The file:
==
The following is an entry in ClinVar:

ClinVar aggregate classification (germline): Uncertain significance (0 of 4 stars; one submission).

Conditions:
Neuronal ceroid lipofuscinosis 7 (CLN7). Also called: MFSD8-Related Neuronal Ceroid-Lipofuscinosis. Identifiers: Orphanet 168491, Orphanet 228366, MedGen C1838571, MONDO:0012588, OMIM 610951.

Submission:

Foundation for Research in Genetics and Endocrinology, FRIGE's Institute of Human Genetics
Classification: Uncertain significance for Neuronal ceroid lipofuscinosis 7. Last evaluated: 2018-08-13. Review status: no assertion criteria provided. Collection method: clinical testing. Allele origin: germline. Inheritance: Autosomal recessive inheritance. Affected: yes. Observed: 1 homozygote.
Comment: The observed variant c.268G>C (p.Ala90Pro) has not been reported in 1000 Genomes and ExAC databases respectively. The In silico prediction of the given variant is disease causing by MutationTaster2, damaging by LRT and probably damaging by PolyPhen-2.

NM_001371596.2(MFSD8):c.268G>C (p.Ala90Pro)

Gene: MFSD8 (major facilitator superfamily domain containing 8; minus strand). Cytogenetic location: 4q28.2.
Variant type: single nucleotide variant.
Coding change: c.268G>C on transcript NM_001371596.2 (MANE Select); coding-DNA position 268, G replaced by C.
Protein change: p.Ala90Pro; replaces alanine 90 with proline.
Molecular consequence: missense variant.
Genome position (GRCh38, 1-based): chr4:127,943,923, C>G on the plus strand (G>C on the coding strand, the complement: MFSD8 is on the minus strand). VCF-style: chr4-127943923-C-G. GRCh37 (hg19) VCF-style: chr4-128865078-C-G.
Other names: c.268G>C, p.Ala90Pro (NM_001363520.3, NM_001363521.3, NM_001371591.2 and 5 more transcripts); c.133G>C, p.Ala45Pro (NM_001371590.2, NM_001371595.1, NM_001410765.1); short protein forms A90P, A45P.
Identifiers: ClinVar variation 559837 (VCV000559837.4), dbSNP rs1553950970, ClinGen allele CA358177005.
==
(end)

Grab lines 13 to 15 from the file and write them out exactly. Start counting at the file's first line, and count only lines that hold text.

Protein change: p.Ala90Pro; replaces alanine 90 with proline.
Molecular consequence: missense variant.
Genome position (GRCh38, 1-based): chr4:127,943,923, C>G on the plus strand (G>C on the coding strand, the complement: MFSD8 is on the minus strand). VCF-style: chr4-127943923-C-G. GRCh37 (hg19) VCF-style: chr4-128865078-C-G.